Saturday, December 29, 2007

Art Blooms in the Desert

In 1984, Belgian artist Charles Albert Szukalski found the Nevada ghost town of Rhyolite. A well known artist in Europe, he was attracted to the area's open desert landscape.

He decided to move to nearby Beatty and began fashioning a life-size plaster and fiberglass version of Leonardo Da Vinci's famous "Last Supper" painting. Using shrouds covered with the plaster mixture, he crafted a ghostly re-creation of the work.

The work was built atop a hill overlooking the town but within a short time vandals destroyed several of the figures. Szukalski decided to purchase eight acres on the edge of Rhyolite and relocated the figures to his property.

He restored the work and added other sculptures, such as “Ghost Rider,” a shrouded ghost figure holding a bicycle, as well as “Desert Flower,” a twisted mass of shiny chrome sprouting from the ground.

He invited other artists to join him to create an outdoor gallery on his property. Within a few years, Szukalski’s pieces had been joined by Andre (Dre) Peeters’ “Icara,” a giant wooden sculpture based on the Greek myth about Icarus, and Fred Devoets’ “Tribute to Shorty Harris,” a large metal outline of a prospector and a penguin.

The latter is said to have been included because the artist felt out of place in the desert—just as a penguin would.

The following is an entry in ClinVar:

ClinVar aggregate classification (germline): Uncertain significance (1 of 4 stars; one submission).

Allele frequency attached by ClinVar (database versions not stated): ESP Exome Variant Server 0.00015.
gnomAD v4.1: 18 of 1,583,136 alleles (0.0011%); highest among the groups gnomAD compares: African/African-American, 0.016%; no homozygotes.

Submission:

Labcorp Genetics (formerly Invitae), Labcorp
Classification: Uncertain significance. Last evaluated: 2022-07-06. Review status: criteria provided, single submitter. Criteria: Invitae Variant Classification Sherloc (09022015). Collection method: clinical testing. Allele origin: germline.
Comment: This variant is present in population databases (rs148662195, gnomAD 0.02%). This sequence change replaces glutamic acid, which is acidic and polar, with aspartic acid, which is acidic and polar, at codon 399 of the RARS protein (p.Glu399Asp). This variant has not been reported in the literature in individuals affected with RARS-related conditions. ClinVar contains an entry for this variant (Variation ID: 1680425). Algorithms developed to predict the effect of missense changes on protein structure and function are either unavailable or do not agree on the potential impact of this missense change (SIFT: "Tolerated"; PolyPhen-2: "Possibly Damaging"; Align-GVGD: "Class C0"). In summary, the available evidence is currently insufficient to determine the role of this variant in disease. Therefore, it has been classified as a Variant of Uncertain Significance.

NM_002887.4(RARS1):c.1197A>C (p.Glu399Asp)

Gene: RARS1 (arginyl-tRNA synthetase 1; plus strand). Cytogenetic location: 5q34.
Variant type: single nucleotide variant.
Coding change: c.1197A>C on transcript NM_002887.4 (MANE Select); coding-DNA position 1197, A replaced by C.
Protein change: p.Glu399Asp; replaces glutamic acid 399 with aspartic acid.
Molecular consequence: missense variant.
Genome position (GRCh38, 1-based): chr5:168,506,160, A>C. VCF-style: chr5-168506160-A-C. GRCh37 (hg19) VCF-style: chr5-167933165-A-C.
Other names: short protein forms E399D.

In 1992, Dr. Hugo Heyrman added “Lady Desert: The Venus of Nevada,” a massive pink, cinder block woman that looks like a huge Lego creature. Local artist David Spicer offered “Chained to the Earth,” a stone monolith with holes that represents, in his words, “the inseparability of man and woman, and the need for humankind to come back to earth.”

Following Szukalski’s death in 2000, his outdoor art garden and land was donated to a non-profit organization, the Goldwell Open Air Museum (, to maintain the pieces and develop art programs. The museum is located about 4 miles west of Beatty, on the road leading to Rhyolite.

It's all pretty surreal and interesting. Check it out.

1 comment:

Anonymous said...

Hi Rich,
Funny you should post this. I was just thumbing through "Weird Las Vegas and Nevada" and doing related Internet searches and came across the Last Supper installation. Surreal for sure! Thanks for all the great info.